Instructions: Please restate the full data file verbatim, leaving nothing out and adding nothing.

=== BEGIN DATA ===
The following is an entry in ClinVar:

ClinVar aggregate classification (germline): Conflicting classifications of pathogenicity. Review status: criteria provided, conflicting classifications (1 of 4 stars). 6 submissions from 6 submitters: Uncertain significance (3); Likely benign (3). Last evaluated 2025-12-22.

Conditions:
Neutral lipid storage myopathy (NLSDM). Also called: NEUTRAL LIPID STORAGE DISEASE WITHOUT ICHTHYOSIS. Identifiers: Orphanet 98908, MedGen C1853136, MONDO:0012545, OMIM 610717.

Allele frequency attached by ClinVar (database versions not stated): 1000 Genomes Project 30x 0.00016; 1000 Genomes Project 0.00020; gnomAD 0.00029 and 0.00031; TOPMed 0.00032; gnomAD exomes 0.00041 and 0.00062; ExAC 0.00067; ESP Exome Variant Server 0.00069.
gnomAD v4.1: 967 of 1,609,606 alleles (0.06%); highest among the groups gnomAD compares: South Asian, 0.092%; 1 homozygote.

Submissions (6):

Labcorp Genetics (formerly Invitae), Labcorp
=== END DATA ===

The following is an entry in ClinVar:

ClinVar aggregate classification (germline): Conflicting classifications of pathogenicity. Review status: criteria provided, conflicting classifications (1 of 4 stars). 6 submissions from 6 submitters: Uncertain significance (3); Likely benign (3). Last evaluated 2025-12-22.

Conditions:
Neutral lipid storage myopathy (NLSDM). Also called: NEUTRAL LIPID STORAGE DISEASE WITHOUT ICHTHYOSIS. Identifiers: Orphanet 98908, MedGen C1853136, MONDO:0012545, OMIM 610717.

Allele frequency attached by ClinVar (database versions not stated): 1000 Genomes Project 30x 0.00016; 1000 Genomes Project 0.00020; gnomAD 0.00029 and 0.00031; TOPMed 0.00032; gnomAD exomes 0.00041 and 0.00062; ExAC 0.00067; ESP Exome Variant Server 0.00069.
gnomAD v4.1: 967 of 1,609,606 alleles (0.06%); highest among the groups gnomAD compares: South Asian, 0.092%; 1 homozygote.

Submissions (6):

Labcorp Genetics (formerly Invitae), Labcorp